St. John’s Parish Conference members of the Society of St. Vincent De Paul (SSVD) distributed basic needs food to 28 families in St. John’s Parish, Mandalay in Myanmar on May 14.
"There are 28 families in St. John's Parish supported by the conference of SSVP. Finding donors, we help the needy with rice, oil, and groceries like this from time to time,” said U Kyaw Kyaw Naing, the conference secretary of SSVP. “Sometimes we help them with their health. We pay a visit to the hospitals to encourage the sick."
Conference members of SSVP went to every house and could support 6 pyi (bowl of rice), 50 tickles of oil, 10 eggs, 25 tickles of dried fish, one viss (a Burmese unit of measure for weight, equivalent to approximately 1.63293 Kg (or 3.6 pounds) of onions, a packet of salt, a bar of soap and 2000 kyats to 28 families each.
"Though it is hard and sometimes needs to use my own money, I am happy as I can help those in difficulties," said U Kyaw Kyaw Naing.
The members of the society of St. Vincent De Paul at the level of a parish, town, suburb, school, university, workplace, ethnic or social group endorsed by the appropriate council are called the conference. The members of the society of St. Vincent De Paul are known as Vincentians.
The Vincentians helped the born-sick child with money for medicines and helped to find the blood donors for 20 bottles of blood for transfusion. The child is now a year and 8 months old.
They helped an elderly paralyzed man to the clinic. Although he has two children, one child is mentally ill. They could not help their father. When the patient needed physical exercises, the members went to his home and helped do the exercises. His health was improving now.
The secretary said, “We also helped those who could not afford the burial. Cremation is less costly than burial so some Christians desired to do the cremation. We found the donors to help them for the funeral to be carried out according to the Christian rites of burial. There were 3 to 4 such cases last year.”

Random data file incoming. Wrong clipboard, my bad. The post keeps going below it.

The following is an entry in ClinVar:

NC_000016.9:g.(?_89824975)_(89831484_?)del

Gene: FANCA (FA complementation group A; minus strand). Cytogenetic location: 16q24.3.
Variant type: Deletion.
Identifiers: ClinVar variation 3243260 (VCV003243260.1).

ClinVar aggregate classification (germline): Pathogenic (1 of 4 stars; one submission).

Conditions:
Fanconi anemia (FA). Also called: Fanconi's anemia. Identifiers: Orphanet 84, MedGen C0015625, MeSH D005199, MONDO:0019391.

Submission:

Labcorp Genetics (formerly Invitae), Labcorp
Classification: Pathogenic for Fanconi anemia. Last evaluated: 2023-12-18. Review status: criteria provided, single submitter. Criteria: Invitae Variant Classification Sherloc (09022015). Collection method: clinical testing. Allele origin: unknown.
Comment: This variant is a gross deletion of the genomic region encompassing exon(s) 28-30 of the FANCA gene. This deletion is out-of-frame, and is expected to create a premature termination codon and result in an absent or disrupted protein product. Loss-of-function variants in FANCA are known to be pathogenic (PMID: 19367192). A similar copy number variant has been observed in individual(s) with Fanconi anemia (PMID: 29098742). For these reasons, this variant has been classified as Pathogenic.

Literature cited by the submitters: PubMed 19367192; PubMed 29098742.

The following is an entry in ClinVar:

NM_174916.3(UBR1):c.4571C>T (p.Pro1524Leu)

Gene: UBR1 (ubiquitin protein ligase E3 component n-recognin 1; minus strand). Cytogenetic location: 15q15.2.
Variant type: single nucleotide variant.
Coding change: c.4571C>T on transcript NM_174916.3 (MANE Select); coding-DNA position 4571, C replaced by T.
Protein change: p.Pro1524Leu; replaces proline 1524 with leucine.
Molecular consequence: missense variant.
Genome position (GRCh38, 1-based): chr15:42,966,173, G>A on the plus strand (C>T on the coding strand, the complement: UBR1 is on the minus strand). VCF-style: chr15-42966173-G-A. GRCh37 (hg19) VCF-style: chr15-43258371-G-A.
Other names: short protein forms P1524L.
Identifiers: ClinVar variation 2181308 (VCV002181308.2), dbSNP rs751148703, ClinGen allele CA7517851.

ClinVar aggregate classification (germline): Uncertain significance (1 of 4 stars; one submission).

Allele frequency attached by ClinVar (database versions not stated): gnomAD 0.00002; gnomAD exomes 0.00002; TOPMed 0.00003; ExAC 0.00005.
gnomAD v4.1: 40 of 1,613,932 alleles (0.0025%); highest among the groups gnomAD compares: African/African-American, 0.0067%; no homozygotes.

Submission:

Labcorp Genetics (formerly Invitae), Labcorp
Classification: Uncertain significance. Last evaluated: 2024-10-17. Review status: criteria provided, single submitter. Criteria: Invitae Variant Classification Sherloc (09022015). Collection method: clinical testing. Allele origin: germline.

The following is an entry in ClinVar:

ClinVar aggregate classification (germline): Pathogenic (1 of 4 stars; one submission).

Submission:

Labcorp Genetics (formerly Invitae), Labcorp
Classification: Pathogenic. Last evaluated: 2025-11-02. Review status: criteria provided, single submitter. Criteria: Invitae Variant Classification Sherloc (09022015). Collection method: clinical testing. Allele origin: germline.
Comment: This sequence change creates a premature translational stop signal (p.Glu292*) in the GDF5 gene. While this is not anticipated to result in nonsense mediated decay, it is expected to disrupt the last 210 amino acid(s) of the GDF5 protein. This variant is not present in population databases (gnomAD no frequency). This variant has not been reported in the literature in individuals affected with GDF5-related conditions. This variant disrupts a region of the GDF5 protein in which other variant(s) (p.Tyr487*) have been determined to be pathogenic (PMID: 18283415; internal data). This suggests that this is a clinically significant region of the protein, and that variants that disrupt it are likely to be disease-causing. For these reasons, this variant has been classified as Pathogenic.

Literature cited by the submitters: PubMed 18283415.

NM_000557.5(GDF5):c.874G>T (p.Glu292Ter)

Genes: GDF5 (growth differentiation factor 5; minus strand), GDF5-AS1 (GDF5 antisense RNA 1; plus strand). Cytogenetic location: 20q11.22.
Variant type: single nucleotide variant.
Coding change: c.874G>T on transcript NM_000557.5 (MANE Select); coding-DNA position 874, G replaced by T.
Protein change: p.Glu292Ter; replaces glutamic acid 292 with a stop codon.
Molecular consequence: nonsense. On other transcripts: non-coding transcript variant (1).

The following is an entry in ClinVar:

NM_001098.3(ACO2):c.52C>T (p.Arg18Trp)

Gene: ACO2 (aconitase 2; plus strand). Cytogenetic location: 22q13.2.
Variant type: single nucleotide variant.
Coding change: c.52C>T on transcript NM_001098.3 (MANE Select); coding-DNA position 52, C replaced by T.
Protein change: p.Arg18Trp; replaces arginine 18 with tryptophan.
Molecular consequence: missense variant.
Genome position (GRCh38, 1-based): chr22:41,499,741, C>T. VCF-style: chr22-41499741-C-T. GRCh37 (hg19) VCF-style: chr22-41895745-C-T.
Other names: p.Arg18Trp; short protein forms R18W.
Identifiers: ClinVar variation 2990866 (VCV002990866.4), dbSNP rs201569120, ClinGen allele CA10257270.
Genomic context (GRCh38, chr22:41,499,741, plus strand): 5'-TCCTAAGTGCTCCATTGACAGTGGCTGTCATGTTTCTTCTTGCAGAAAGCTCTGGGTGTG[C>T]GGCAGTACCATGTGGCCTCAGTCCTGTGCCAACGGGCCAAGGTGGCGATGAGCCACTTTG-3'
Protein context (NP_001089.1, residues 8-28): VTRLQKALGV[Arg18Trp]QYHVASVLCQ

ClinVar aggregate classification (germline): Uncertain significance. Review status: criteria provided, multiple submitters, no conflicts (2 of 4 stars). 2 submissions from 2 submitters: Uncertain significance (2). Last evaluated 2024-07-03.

For the fund-raising, the members sold various things and kept a donation box at the church. When the churches were closed due to the Covid-19 pandemic, they were difficult to get the fund. They had totally depended on the donors. They usually get donations by posting on social media such as Facebook about their activities and stories.
"Once we decided not to upload anything about our activities, the result is that we received fewer donations, as people don't recognize our activities. It reflects the benefits of uploading our activities," U Kyaw Kyaw Naing pointed out.
According to the record of the SSVP headquarter office in France, the conference of St. John SSVP has been organized since May 7, 1911, and has been conducting its activities since August 15, 1912.
The norms to whom to support are being widows or widowers, having many family members, most of whom are incapable of earning enough and struggling with renting houses, and the sick and elderly without any children to look after them.
A member of SSVP expressed, “I am happy and proud to be a member of SSVP although I have to use my own money on the petrol for the car and dinner. The reason is the joy I feel after helping the needy in their difficult times for their health and education.”
SSVP is not an ordinary organization but a society that beautifies the world, said the spiritual director of the SSVP national council, Father John Soe Tint.
A person who is taking support from SSVP said, "We feel happy whenever the conference members of SSVP come to distribute things to us. It is very supportive for my family, especially in such a difficult time to live. There are eight family members in my family, so it is great to support us."
Together with the conference president, Daw Sai Bu, and the secretary, U Kyaw Kyaw Naing, seven active members are carrying out the duties of SSVP by helping our brothers and sisters who are sick and need the help. – Pinky and Marcus Nyi Nyi Htun/RVA Myanmar
Radio Veritas Asia (RVA), a media platform of the Catholic Church, aims to share Christ. RVA started in 1969 as a continental Catholic radio station to serve Asian countries in their respective local language, thus earning the tag “the Voice of Asian Christianity.” Responding to the emerging context, RVA embraced media platforms to connect with the global Asian audience via its 21 language websites and various social media platforms.